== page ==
Discover and share stories

of adventure, connection, and change making.

8 people think this is good


  1. {{}}
  1. {{fields.video_link.url}}

Ready to post! You’ve uploaded the maximum number of images.

Your video is ready to post!

Oops! Nice pic, but it’s just not our (file) type. Please try uploading a .jpg or .png image.

Well, this is embarrassing. Something went wrong when posting your comment. Care to try again?

That image is too large. Maximum size is 6MB.

Please enter a valid URL from YouTube or Vimeo.

Embedding has been disabled for this video.


Posting comment...

  • Rusty Brown

    How do we get more people to ride bikes?

    • Todd Tyrtle

      I just came across this article a few minutes ago and remembered your question. In one city in Sweden they're just giving people who agree to not drive for three days a week a free bike and a "bike coach" to help them figure out how to get around the city by bike.

      Barring this, I can't say enough about the value of good infrastructure in making it feel safe enough to ride in dense cities. When riding through the Northeast a couple of summers ago I saw a number of different ways of handling this (or completely avoiding putting infrastructure in) and found Montreal to be one of my favourite cities. Some places had physically separated lanes on very busy streets and the effect was noticeable. Even as the traffic zoomed by at 60-70 km/hr on one side, parents rode with their very young kids on their own bikes in the lane.

      • Alessandra Rizzotti

        I like the idea of physical separations, personally. My biggest fear is getting side swiped!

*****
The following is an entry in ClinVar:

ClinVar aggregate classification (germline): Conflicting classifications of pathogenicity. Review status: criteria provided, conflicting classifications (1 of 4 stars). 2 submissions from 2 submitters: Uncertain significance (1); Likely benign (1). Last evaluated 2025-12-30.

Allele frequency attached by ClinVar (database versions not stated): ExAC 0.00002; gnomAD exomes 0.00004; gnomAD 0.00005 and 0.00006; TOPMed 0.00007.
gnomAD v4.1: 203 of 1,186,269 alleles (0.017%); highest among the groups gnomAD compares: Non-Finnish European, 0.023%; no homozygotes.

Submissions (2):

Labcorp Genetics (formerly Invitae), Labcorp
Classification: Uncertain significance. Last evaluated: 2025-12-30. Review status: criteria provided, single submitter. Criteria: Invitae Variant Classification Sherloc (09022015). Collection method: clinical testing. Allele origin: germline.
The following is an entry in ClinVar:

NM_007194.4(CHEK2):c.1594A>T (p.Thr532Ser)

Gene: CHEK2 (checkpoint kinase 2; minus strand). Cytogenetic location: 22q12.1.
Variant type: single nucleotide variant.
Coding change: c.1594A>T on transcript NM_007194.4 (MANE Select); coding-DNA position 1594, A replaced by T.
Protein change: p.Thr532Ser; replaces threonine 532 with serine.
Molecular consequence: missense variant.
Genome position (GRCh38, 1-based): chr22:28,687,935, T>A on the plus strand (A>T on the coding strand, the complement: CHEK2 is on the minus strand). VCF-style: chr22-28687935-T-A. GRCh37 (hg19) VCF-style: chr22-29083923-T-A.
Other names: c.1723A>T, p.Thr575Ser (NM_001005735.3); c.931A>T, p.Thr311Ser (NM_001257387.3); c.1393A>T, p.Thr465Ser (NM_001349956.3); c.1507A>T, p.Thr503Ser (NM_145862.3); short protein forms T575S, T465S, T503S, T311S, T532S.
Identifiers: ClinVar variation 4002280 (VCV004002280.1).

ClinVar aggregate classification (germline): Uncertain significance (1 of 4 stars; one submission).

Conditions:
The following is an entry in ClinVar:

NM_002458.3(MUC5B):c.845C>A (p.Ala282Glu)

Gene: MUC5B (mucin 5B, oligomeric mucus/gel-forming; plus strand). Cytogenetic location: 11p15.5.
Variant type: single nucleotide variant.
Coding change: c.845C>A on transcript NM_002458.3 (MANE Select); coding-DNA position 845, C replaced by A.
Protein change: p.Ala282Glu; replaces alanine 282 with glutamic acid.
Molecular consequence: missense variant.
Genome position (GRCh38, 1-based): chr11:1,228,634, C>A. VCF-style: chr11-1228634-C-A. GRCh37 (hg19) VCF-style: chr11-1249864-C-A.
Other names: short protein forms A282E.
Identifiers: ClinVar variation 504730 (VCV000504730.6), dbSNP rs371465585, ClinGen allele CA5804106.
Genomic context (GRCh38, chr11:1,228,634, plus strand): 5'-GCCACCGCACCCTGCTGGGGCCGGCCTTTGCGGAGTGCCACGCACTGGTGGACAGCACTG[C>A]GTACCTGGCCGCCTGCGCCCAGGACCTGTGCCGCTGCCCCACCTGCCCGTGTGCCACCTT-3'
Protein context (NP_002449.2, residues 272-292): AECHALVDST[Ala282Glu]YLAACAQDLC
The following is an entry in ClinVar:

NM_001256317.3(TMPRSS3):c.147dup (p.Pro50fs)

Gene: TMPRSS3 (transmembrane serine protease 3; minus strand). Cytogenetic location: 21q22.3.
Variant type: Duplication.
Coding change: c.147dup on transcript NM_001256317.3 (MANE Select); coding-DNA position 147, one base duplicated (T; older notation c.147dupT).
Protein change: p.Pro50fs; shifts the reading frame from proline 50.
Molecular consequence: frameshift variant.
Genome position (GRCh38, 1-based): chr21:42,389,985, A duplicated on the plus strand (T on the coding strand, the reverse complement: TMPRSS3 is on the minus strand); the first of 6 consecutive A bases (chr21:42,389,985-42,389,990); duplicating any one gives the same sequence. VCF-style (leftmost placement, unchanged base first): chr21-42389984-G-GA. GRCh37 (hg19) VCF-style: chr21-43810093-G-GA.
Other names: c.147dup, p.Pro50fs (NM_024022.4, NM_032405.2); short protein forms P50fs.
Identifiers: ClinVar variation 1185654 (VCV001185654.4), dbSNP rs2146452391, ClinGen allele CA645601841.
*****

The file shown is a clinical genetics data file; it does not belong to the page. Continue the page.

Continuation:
• Todd Tyrtle

          Same here. A little curb makes things so much more comfortable in that sense. We aren't really there yet here in Toronto but my experiences with them in other cities have made me feel like those are the way of the future.

    • Tom Maybrier

      I think children should learn to ride bikes in school - I mean, why not? Some schools have driving lessons. I know more than a few adults who would ride a bike if they knew how, but learning as an adult is daunting and comes with some societal weirdness/embarassment that prevents many people from ever pursuing it.

      • Rusty Brown

        I'd like to tell the bicycle oblivious adults of the world that its okay to look stupid when you're learning something new. You don't know how to ride one yet, and that's fine. You'll learn how it works then you'll save the world and your physical being at the same time. Bam. Try it.

      • Rusty Brown

        That's a great idea! It would be awesome to see kids learning how to bike in school, and then taking that to their community. Maybe community bike rides could also bring more into the global biking populace.

  • Michael Jaccarino

    Biking and walking are the way to be, otherwise carpooling